Rice’s Fondren Library has been closed since March 18, but it still offers a tremendous variety of materials online as its librarians seek new and inventive ways to support their patrons from a distance, such as a new summer lineup of digital media workshops offered via Zoom.
Now Fondren has begun offering walk-up service that allows Rice patrons to check out any materials on the shelves or in the Library Service Center. Books are bagged for pickup and patrons are required to wear masks.
Other services, however, remaining online-only, including the popular workshops offered by the library’s Digital Media Commons (DMC). They’re typically offered in-person, but hosting the free workshops in the DMC was no longer feasible once Fondren closed. And while the library does plan on reopening in phases, workshops crowded with people are off the table for the foreseeable future.
Fondren Curbside starts today. Find out more here: https://t.co/wwDXB4nb0G
Remember we also have an amazing amount of materials available online, in case you don't want to make the trip: https://t.co/5JsdaS5ojV pic.twitter.com/t8iPCCWfJo
— Fondren Library (@fondrenlibrary) May 20, 2020
That’s why DMC director Jane Zhao and her team, including Mario Norton and Ian Mellor-Crummey, decided to take their last two scheduled workshops of the semester online instead of canceling them.
Introduction to Tableau on March 26 and Intermediate Tableau on April 2 were the first Zoom workshops conducted by Fondren Library staff, and although the attendance was smaller than their average DMC workshop, the feedback was overwhelmingly positive.
They decided to keep the momentum going, offering a “mini-session” of 15 digital media workshops in April via Zoom. Typically, the DMC offers its workshops on various multimedia software only until the midterm break, because most faculty, staff and students get too busy toward the end of the semester.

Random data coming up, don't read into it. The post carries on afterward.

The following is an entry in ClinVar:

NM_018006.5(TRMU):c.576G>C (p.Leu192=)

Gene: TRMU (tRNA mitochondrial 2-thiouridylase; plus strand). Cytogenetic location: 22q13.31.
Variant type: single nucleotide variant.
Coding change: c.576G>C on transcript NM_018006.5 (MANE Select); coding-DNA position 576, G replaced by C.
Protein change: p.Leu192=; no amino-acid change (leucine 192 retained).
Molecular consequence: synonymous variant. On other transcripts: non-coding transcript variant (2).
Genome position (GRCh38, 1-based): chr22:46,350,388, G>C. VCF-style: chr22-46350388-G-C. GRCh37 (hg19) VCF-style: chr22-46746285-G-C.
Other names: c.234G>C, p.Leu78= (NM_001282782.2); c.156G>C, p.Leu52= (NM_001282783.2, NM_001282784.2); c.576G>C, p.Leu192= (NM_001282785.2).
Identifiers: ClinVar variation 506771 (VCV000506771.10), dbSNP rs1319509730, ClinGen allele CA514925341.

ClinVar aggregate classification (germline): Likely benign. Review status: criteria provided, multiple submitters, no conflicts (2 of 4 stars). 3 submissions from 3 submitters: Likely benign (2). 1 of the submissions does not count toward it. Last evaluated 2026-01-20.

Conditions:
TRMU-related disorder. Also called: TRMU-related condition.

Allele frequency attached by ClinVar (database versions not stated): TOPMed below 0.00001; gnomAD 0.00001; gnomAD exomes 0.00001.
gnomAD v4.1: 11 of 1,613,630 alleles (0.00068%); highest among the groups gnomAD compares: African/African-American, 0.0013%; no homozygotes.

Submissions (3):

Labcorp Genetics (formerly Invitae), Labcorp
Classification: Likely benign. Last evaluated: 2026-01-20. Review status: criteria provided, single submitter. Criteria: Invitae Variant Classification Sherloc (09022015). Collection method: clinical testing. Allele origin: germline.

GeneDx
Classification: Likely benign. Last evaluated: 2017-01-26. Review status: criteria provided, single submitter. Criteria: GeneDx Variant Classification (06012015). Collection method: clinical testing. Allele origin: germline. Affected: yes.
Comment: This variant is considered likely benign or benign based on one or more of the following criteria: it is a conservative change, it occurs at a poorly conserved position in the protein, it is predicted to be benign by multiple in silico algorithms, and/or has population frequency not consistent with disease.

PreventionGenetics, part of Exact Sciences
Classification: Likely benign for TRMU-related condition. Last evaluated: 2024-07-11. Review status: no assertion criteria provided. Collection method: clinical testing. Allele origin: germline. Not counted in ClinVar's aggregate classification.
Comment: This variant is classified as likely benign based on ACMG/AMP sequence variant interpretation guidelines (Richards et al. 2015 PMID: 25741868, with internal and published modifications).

“Because everybody was suddenly working from home and couldn’t go anywhere, we wanted to see if people had interest in conducting professional growth or developing expertise in certain applications,” Zhao said.
The interest was definitely there: “The sign-ups for April were comparable to the sign-ups for January through March,” she said. The feedback was equally invigorating: “Libraries are becoming more and more useful,” read one glowing review from a participant.
Now, the DMC is offering more than two dozen free workshops in June and July on topics ranging from managing your citations using Zotero to animating blood cells in Blender. You can learn to use iMovie, Lightroom and GarageBand; you can improve your digital photography skills; and you can get helpful tips and tricks for making the most of your Zoom meetings.
The day before Fondren closed, access services manager Susan Garrison called on her fellow librarians to offer one-on-one Zoom consultations for any faculty, staff or students who needed it, using Calendly to quickly and easily set up training sessions.
Eleven librarians responded, including Zhao, who has since conducted four of these one-on-one help sessions. Zhao also called on librarians to offer a formal Zoom training workshop, which was held in April by Garrison, Zhao and Lisa Spiro, Fondren’s executive director of digital scholarship services, with assistance from access services associate Nyssa Juneau.
As Rice’s IT department stays busy supporting faculty and staff conducting their own online courses and work, Zhao said she’s happy she and her Fondren Library colleagues are able to pitch in with troubleshooting in areas like this.
“This is an unusual period of time for everybody, but for service-oriented libraries and for librarians, we have to think creatively,” Zhao said. “The bottom line is we want to stay relevant and want to stay helpful and useful.”
For more information on the DMC’s upcoming summer workshops, visit https://library.rice.edu/classes-events. Courses are free and open to Rice faculty, staff, and students at Rice and Friends of Fondren Library members.